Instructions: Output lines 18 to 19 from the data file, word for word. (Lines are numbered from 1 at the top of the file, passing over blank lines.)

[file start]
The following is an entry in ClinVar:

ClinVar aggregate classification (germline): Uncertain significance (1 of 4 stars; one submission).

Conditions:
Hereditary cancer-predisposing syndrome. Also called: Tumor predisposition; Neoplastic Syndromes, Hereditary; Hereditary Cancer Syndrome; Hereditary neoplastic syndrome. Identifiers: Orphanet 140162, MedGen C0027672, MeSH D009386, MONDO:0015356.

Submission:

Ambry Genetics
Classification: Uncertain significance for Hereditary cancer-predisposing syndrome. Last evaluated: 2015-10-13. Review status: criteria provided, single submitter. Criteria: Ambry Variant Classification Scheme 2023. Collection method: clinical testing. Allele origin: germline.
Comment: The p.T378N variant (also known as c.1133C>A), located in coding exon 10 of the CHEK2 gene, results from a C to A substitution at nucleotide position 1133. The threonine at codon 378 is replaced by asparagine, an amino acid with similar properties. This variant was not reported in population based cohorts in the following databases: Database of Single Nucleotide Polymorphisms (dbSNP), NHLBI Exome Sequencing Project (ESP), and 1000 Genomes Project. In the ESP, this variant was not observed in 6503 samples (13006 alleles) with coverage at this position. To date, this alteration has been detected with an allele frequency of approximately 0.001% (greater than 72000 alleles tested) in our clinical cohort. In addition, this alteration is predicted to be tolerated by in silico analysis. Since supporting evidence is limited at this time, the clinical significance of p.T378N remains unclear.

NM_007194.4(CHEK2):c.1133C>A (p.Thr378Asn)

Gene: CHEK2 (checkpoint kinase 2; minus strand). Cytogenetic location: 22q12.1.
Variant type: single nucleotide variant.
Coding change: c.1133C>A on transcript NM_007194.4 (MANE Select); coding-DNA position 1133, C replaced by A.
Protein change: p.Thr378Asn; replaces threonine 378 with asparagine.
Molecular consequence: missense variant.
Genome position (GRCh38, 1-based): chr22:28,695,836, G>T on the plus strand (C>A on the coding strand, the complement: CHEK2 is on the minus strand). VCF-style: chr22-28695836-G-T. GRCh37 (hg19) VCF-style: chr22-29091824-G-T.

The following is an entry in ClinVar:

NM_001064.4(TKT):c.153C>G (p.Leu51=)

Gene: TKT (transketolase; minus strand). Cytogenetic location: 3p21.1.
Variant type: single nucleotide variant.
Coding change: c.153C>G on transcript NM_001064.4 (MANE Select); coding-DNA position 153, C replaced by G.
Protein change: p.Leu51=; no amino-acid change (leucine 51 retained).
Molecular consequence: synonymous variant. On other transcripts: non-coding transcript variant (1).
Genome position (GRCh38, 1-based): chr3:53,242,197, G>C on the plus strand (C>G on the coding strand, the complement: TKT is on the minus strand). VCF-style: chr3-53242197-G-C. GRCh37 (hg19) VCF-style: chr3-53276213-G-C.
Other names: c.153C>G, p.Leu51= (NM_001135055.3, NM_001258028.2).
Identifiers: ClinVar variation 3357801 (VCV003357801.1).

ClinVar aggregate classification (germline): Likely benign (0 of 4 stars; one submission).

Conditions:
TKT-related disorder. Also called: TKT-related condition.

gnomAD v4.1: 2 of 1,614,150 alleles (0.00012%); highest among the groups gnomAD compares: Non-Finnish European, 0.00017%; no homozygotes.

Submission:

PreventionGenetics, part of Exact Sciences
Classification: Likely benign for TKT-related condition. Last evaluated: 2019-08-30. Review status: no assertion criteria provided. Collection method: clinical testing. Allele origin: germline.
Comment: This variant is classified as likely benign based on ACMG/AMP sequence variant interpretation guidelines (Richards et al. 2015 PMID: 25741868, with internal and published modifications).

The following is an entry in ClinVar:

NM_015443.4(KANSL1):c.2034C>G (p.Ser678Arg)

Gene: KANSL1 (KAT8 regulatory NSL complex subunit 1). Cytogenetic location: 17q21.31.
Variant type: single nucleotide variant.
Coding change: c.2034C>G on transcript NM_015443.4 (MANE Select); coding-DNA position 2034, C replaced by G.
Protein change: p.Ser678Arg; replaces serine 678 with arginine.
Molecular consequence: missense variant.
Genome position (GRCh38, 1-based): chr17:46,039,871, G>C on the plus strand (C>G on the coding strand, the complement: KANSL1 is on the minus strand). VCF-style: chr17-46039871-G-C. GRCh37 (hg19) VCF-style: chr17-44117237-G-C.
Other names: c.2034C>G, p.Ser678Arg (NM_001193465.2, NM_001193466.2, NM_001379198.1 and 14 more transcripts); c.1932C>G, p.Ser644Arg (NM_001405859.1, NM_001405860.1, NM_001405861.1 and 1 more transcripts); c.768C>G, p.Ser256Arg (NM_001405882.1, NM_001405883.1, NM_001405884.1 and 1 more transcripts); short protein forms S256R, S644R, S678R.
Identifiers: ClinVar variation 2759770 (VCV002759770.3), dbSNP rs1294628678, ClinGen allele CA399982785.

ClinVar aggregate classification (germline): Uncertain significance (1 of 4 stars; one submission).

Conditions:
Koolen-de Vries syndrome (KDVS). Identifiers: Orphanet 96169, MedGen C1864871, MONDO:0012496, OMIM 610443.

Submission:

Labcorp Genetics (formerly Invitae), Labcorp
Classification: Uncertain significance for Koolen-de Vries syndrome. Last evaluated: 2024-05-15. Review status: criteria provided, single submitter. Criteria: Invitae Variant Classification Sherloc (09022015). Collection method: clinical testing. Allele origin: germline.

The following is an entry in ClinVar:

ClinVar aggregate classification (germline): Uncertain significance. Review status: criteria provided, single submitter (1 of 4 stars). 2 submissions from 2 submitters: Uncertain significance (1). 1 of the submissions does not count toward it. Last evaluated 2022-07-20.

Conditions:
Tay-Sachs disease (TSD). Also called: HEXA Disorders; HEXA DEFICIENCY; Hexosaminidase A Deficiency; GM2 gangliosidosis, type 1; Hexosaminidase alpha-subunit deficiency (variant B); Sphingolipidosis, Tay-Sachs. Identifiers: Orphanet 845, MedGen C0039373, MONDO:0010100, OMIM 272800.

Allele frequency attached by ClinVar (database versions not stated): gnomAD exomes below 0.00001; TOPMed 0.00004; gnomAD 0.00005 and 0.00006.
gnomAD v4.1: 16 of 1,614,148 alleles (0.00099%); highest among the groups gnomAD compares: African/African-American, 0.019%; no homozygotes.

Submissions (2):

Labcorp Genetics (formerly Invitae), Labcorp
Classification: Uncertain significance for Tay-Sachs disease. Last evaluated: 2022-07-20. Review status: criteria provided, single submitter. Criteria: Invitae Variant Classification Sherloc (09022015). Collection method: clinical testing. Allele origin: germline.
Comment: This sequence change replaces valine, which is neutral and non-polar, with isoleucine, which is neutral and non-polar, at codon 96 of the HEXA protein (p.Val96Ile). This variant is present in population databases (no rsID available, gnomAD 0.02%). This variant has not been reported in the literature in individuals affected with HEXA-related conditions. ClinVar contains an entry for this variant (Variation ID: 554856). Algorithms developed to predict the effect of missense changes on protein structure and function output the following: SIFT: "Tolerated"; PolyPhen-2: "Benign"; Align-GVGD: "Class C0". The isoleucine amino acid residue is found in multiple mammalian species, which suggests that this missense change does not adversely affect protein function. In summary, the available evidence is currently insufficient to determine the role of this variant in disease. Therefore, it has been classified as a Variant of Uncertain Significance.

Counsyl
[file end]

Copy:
Gene: TKT (transketolase; minus strand). Cytogenetic location: 3p21.1.
Variant type: single nucleotide variant.